I can’t remember more high profile breaches occurring in such close succession, as has been the case over the last year. These “mega” breaches have spurred an enormous amount of attention on the topic and, while more education and dialogue around breaches and identity theft is beneficial, it also produces a proliferation of misinformation. For example, everyone seems to have an opinion on the best ways to protect yourself from identity theft and fraud, and the value of identity protection and credit monitoring products.
First, I’d like to state that I am proud of the products and services that Experian provides. We offer comprehensive solutions for consumers affected by a breach, including credit monitoring, internet scanning, fraud resolution assistance and identity theft insurance. In fact, following the most recent retail data breaches, we are offering consumers a discounted introductory membership in our award-winning ProtectMyID product for only $.99 cents per month for the first twelve months. This offer will be available for 30 days, starting Sept. 9, 2014.
Part of our rationale for making this very affordable, limited time offer is to help provide consumers with the opportunity to receive proactive alerts about potential identity theft. We also want to provide a little clarity on the subject of credit monitoring and fraud protection after a data breach. There are some communications out there that are misleading so I’d like to address those here:
- The terms “automatic enrollment” and “no action claim” – what they really mean
When a breach happens and consumers are offered a product that touts, “There is no action required on your part at this time” it’s doing the consumer a disservice. Why? Because there is always a need for action. Recent breach notifications have seemed to suggest that you just need to call a hotline only if a “problem arises.”
How are consumers supposed to know when problems arise if they think “no action is required?” They don’t.
These notifications are promoting a fraud resolution service as a primary defense but you have to identify the fraud on your own. YOU have to do the legwork to check your own credit report and monitor your financial or health records to identify any fraudulent activity before this service can assist you. This is much more time consuming and ineffective than receiving ongoing credit monitoring that alerts you to key changes in your credit report. Ultimately, with this kind of limited product, you are left with the burden to detect any identity theft and fraud cases.
In fairness, breach victims are told that, “for additional protection,” they can sign up for, what is, a more appropriate service (for free) that includes credit monitoring and identity theft insurance. Why not just tell them to sign up in the first place? Why risk that they would miss the opportunity to be alerted to possible identity theft and fraud? They have to know about the fraud before they can call the assistance hotline – but how can they without a monitoring product? You may find out about a fraudulent credit card charge by reviewing your statements but there are other types of fraud that can happen, such as a new account opened in your name, which will be reflected in your credit report. Implying “no action is required” seems disingenuous.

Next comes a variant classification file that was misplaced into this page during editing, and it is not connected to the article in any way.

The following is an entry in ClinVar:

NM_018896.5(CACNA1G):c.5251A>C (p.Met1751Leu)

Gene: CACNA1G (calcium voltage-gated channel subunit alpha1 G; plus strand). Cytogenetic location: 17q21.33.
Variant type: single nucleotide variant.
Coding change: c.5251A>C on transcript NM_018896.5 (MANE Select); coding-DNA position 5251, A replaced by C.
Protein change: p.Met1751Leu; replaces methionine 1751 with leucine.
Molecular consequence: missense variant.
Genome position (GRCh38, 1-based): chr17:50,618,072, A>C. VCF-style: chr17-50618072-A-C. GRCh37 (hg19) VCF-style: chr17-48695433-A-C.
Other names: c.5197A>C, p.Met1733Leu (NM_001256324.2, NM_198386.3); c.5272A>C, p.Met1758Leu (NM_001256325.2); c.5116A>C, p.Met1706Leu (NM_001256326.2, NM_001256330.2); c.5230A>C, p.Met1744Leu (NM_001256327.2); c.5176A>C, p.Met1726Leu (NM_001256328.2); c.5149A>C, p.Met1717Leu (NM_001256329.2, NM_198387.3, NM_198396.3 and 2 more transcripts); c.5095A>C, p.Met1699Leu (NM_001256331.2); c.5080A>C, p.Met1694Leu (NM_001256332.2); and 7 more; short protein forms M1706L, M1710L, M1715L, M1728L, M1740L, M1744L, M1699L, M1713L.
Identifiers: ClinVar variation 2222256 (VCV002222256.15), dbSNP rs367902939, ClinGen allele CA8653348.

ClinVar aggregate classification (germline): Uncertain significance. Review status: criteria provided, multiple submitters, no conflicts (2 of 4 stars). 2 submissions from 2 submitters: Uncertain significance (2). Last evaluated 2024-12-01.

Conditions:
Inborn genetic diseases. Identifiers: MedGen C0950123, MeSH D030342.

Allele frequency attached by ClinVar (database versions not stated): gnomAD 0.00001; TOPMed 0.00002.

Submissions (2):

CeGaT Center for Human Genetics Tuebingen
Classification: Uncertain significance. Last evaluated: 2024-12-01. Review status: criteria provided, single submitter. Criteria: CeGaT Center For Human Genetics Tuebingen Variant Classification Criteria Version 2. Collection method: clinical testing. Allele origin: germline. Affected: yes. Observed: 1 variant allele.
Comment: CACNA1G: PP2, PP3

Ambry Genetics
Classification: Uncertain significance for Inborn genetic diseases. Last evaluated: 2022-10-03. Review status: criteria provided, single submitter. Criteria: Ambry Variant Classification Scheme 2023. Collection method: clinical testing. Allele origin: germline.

- Credit monitoring isn’t the right product for certain breaches
A popular argument is that credit monitoring is not useful or beneficial for breaches that do not expose Social Security numbers. For example, a breach may have exposed your debit card number, or your email address and password.
Studies show that cybercriminals use information from non-Social Security number breaches to gain access into other accounts. In other words, a cybercriminal may be able to use a password and username to access an individual’s bank account or credit card account. A recent study by the Rand Corp. found that cybercriminals who stole information from one website (such as usernames and passwords) could use that information to gain access into 10 other websites. Also, thieves can either piece together an identity or create an entirely fake identity, called synthetic identity theft, from multiple breaches combining names, email passwords and credit card numbers, for instance, to commit fraud.
Many government agencies and knowledgeable sources agree that credit monitoring is one of the best ways to protect yourself. In California, legislators enacted A.B. 1710, a bill that would require breached businesses offering identity theft protection services to affected persons to provide the services for free for at least one year. Also, just this week Attorney General Patrick Morrisey of West Virginia responding to the data breach at Community Health Systems, Inc., encourages consumers to take advantage of credit monitoring. We can already see that many states are following in California’s lead.
Some other entities and experts that publicly recommend credit monitoring or provide educational information about the benefits of credit monitoring include: The Department of Homeland Security (DHS) in its Privacy Incident Handling Guidance report; Federal Trade Commission; and Identity Theft Resource Center, to name a few.
People are naturally anxious when they hear of a breach at a large retail chain where they likely shopped. Expect that breached organizations will take the extra steps to help customers protect themselves. This means there should be clear communication about what that protection product being offered really does on your behalf. There is no one fool-proof method to monitor and protect against identity fraud, but good defensive habits and a comprehensive service, like ProtectMyID, improve the chances you can catch something suspicious quickly and address it before it becomes a bigger problem.